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DIY: Ohm N2 Subwoofer Refinishing

Refinishing the enclosure

Ohm Acoustics was one of the first companies to design speaker systems with the tweeters and subwoofer housed in separate enclosures.

This design made so much sense, as bass frequencies are non-directional but the high and mid-range frequencies are (directional). By separating them, the larger bass unit could be put in one location (typically, out of the way or out of sight) and the directional high-frequency drivers placed in another location (wall, shelf, etc.) to create the stereo effect. Forty years later, the design is now standard.

We purchased a set of Ohm speakers (two satellites, one 8″ subwoofer) circa 1979. The units, while still functional, have some components that had begun to deteriorate.

This, of course meant a RainyDayProject.

Ohm Acoustics

The years have taken their toll on the enclosure of the subwoofer. The original surface was oil-rubbed, and was only water-resistant if the oiling was kept up. Clearly it wasn’t.

Ohm my gawd, is that mold?

The walnut veneer was in the shape it was in was because it had been doing double duty as a plant stand for years. Note the water marks and mold. Mold. The saving grace was that nothing was actually peeling. So refinishing would just be a matter of sanding and polyurethaning.

Mold is as mold does: makes things moldy.

When we took the cloth grills off to inspect the drivers, we were met with a small cloud of dust. Even though they had not been abused like the enclosure, the drivers had not fared any better. The foam around the 8″ bass drivers had dried up and crumbled, literally into dust.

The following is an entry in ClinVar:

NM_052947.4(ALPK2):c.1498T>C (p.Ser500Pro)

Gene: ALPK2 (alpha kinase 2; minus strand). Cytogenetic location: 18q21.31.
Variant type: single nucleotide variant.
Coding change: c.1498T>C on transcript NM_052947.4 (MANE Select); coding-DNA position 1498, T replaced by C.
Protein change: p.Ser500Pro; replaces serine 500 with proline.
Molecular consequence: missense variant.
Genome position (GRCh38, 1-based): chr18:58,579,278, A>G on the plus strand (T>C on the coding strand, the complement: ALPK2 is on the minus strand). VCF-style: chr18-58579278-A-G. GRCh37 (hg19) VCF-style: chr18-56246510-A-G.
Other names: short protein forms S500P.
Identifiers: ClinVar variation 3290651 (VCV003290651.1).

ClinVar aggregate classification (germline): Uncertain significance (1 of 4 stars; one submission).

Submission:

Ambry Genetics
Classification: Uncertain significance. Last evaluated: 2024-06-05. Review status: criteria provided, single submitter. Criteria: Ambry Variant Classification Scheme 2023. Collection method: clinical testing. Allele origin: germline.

Hydrate, hydrate, hydrate.

Both drivers were in same state of deterioration. The good news was that the foam was the only thing that was in bad shape. The cones and domes seemed to be in good order. If we could find a source of replacement foam, we might be in business. If not, then we probably have to replace the entire driver assembly.

Whatever the case, we decided that it was worth the effort to bring these 40-year-old speakers back to life!!!

Ya crusty old fella–we still love you.

Let the sanding begin

The first step to the restoration was to sand out the years of stains. Of course, when working with veneers, it is important to take care not to sand too deep! Our go-to sander for this task is the Rockwell Random Orbital finishing sander. We have used this orbital sander on a few projects and really like it because it is quiet, low-vibration, and makes short work of sanding tasks.

Totally worth the time. And plus, sanding’s fun!

We did the best we could, but some of the stains were just too deep to remove completely. Rather than over-sanding and ending up doing more harm than good, we opted to live with some of the shadows.

BTW, another reason why we love this Rockwell sander is how good the dust-collection is. We were able to work practically dust-free!

A-polyurethaning we will go

The first few coats of polyurethane just disappeared into the veneer, but after 6 or 7 coats with light sanding in between, the layers started to build.

Wait, that’s the actual color of the housing? Awesome!

Once the coats started to accumulate, we thinned the polyurethane for the final coats. After a few more layers, the shine really started to show. From here on out, the housing should be impervious to further water stains.

Oo look, shiny!

Who repaired the Subwoofer? Woof! Woof!

Now that the cosmetic stuff was out of the way, it was time to get onto the harder part, repairing the subwoofer’s 8″ drivers.

We reached out to a few sources that offered repair kits for the drivers, and also contacted Ohm Acoustic to see if they still had any of the original drivers “on the back shelf.” We’ll take a look at the options and go from there.

Such a cute family.

Why? Why ask why.

We know everyone goes on and on about Sonos, HomePods, and what have you. Yes, their “smart” features are cool, and some are useful, but for audiophiles who just want great sound without all the other bells and whistles, having a well-matched set of tweeters, mid-ranges, and a subwoofer is still the setup to beat.

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